The third member was a massively qualified person as he had been the National Statistician of UK and NZ itself, and a past President of NZ’s Institute of Public Administration.

No one in the public could ever question the credentials of these three persons in setting fair and equitable remuneration for all the top positions in NZ, including that of the Prime Minister, Government Ministers and Members of Parliament.

And their Remuneration Authority has a long history going back decades.

Comparing some Fiji and NZ parliamentary salaries

A wonderful webpage on the NZ website compares the parliamentary salaries with the national Average Wages in NZ, and the stable ratio that they have attempted to maintain between the two over the years.

I remind that “Average Wages” in NZ is what we call “Average Wages and Salaries” in Fiji.

[Fiji makes this distinction because “wage earners” in Fiji are paid so little compared to “salary earners”, unlike NZ].

Readers should note that by publicly measuring this ratio between parliamentary salaries and average wages in the country, NZ Remuneration Authority makes sure in a very transparent way that the NZ parliamentary salaries satisfy the conditions 1, 2, 3 and 4 that I have listed above from the principles in Fiji’s 2014 Decree: i.e. being open and transparent, ensuring salaries are competitive, fair to incumbents, and fair to taxpayers who have to pay the parliamentarians’ salaries.

Of course, as the NZ national Average Wage rises, then so also do the taxes and government revenues, and so also should parliamentary salaries, but in proportion.

Let me just compare the NZ and Fiji salaries for the Prime Minister, the Leader of the Opposition, and an ordinary Member of Parliament (but curious students and academics can compare the others).

Table 1 here shows how (in Row 2) the salaries of the NZ Prime Minister, the Leader of the Opposition, and the Ordinary Member of Parliament, compares with the National NZ Average Wage (Row 2, Column A).

Table 1

Of course, NZ parliamentary salaries are higher than Fiji’s because their economy is much richer than Fiji.

But in this table, the salaries of the PM, the Leader of the Opposition, and the ordinary MP, are all multiples of the NZ Average Wage by the factors in Row 1.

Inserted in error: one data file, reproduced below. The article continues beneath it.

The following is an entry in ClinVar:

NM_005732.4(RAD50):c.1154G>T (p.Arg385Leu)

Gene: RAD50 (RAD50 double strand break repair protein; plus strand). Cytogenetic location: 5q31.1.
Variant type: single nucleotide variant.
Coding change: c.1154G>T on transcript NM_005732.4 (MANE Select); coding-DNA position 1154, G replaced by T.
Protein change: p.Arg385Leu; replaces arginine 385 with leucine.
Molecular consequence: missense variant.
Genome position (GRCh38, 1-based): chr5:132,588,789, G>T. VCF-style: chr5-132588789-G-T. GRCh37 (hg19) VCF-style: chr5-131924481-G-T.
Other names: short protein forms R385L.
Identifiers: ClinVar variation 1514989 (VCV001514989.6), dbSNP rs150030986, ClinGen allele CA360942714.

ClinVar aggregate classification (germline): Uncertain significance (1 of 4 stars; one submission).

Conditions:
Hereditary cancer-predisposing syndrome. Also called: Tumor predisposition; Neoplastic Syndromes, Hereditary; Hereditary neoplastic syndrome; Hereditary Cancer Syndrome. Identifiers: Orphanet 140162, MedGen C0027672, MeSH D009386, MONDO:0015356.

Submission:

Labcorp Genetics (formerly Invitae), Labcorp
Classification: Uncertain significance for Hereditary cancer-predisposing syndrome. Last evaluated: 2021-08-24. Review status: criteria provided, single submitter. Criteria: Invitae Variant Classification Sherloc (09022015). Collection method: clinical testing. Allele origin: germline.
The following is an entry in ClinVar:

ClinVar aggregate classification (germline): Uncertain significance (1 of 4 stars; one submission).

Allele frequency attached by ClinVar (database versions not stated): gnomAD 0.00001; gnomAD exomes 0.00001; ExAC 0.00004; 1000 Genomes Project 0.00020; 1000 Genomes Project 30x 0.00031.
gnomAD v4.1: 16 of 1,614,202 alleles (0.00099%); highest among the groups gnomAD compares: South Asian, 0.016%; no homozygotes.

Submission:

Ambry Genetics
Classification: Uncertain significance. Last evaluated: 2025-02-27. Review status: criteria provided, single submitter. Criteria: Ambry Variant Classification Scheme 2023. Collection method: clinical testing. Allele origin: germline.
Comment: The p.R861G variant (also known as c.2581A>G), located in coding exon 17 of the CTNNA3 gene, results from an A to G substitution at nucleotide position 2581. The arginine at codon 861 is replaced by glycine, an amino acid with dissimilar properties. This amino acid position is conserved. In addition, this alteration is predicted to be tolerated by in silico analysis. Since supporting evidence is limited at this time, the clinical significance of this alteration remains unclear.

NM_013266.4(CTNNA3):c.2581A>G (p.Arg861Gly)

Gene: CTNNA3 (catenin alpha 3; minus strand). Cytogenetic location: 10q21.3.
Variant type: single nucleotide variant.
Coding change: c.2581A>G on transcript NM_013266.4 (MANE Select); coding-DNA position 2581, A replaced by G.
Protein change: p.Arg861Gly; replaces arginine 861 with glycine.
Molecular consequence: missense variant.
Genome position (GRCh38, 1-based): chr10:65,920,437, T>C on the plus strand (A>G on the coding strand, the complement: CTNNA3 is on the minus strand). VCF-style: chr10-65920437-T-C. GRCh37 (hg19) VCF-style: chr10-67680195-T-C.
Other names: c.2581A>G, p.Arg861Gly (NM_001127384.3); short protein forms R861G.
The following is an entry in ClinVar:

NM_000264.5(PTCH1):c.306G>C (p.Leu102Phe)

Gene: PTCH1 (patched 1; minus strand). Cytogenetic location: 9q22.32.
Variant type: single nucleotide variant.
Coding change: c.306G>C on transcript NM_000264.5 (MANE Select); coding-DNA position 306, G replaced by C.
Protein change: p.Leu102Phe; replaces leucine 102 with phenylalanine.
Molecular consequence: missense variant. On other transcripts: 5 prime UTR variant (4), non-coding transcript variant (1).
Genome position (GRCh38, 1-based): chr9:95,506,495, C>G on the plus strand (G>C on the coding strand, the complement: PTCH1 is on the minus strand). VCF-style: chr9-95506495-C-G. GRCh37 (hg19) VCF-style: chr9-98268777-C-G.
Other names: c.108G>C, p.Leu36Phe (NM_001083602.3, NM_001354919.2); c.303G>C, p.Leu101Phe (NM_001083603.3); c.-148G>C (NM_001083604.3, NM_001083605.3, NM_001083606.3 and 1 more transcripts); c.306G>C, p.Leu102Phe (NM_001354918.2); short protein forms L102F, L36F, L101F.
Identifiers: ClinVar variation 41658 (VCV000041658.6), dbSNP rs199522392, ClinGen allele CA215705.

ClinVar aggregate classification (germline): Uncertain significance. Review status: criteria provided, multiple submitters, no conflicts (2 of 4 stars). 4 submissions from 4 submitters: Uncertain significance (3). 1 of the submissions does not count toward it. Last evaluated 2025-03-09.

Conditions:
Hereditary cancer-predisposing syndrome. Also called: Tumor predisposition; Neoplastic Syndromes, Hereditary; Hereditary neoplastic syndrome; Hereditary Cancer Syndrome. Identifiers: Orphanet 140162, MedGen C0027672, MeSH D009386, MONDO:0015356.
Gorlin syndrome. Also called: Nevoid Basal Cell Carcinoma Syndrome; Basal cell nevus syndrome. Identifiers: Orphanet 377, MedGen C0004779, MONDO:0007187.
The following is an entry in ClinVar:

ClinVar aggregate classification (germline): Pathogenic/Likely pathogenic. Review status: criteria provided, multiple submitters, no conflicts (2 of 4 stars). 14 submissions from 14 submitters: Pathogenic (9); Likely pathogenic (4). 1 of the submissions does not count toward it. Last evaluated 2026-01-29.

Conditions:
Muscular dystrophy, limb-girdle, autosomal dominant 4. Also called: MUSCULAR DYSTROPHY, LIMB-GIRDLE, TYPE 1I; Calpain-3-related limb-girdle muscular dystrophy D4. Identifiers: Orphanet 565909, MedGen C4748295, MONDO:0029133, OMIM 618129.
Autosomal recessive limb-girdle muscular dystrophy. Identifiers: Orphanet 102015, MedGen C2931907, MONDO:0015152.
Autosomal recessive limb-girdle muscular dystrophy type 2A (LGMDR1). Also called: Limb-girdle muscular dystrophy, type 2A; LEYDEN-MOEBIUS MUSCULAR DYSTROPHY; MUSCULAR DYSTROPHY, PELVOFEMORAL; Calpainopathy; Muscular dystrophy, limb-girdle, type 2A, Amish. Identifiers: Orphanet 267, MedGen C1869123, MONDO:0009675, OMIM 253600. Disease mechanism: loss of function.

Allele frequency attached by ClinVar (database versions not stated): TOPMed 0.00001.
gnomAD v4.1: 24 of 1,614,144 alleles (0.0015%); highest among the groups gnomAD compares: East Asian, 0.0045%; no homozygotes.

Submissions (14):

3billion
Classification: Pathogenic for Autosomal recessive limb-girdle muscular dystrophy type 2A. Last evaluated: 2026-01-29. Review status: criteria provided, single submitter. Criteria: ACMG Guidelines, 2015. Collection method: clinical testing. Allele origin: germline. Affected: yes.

Of course the factors are higher for the Prime Minister (7.2) than for the Leader of the Opposition (4.5) than for the ordinary MP (2.5), giving you all the NZ salaries in Row 2.

Row 2 shows in Column A a generous estimate of the 2019 Average Wages and Salaries in Fiji.  I am sure that FRCS will confirm that the real average taxable income for Fiji Wages and Salaries persons was probably around F$18,000.

Row 3 therefore gives what should be Fiji’s Parliamentary salaries if we were to maintain the same relativity with Fiji Average Wages and Salary as have been maintained in NZ, using the factors in Row 1.

Prime Minister: $143,729.

Leader of Opposition $90.329.

Ordinary MP: $50,034.

Column 5 then gives you the percentage by which the Actual Fiji salaries exceed those determined by the NZ standard.

Interestingly and a coincidence, there is no difference (0%) for ordinary MPs.

But there is a 33% excess for the Leader of the Opposition.

AND a massive 129% in excess in Base Salary for the Fiji Prime Minister.

Note that the 2014 Decree did not increase the base salary of either the Leader of the Opposition or the ordinary MPs by the same percentage that it increased that of the Prime Minister.

What was the logic of that? Who in the Bainimarama Government made that decision? No prizes for guessing who.

Note that these Fiji salaries were all set by a “Decree” (designed no doubt by he WHO MUST NOT BE NAMED) not by any independent Higher Salaries Commission.

But the far great concern has to be in Fiji’s massive and  patently unjustifiable and excessive increases in Allowances and Perks which renders any comparison of Fiji salaries with NZ salaries totally meaningless.

The 2016 Report of Fiji’s Parliament Emoluments Committee

This Committee was set up by Parliament itself and consisted of five members who were ALL  Members of Parliament, effectively deciding on the pay and perks of their Leader (the Prime Minister and Leader of Opposition), their superiors (Cabinet Ministers) and Members of Parliament (themselves).

It should be noted that the majority of the five member committee were members of the ruling Fiji First Party: Dr Brij Lal, Jone Usamate, and Alvick Maharaj.

SODELPA had one member, Miakaele Leawere, who apparently made no objection to the recommendations.

Of the one NFP member (Hon Prem Singh), the Report stated he “did not attend any of the Committee sittings and has not provided any input or arranged alternative attendance in his absence”. But NFP voted against the Allowance increases in Parliament, while SODEPA supported it.

Absolutely incredible were the massive increases in allowances granted to all those holding high offices with virtually no discussion whatsoever on why such increases were justified.

I focus here on just the Per Diems paid for Overseas Travel (Table 2).

Table 2

Note that the UNDP per diems are extremely generous, and here I assume about $500 per day, more than enough to pay for accommodation and food.

Before this Remunerations Committee made its recommendations, there was even a 50% margin on top of the already generous UNDP rate that (taking it to $750 per day), and yet another $300 to make it $1050 per day- BEFORE the increases.

This rate was already way too generous.  But apparently, these Committee Members thought it was not generous enough.

But then this 2016 Remuneration Committee added 250% of the UNDP per diem AND another $600 per day, taking the daily total to $2,350 per day, a 123% increase.  This must surely be unheard of even in the developed country world.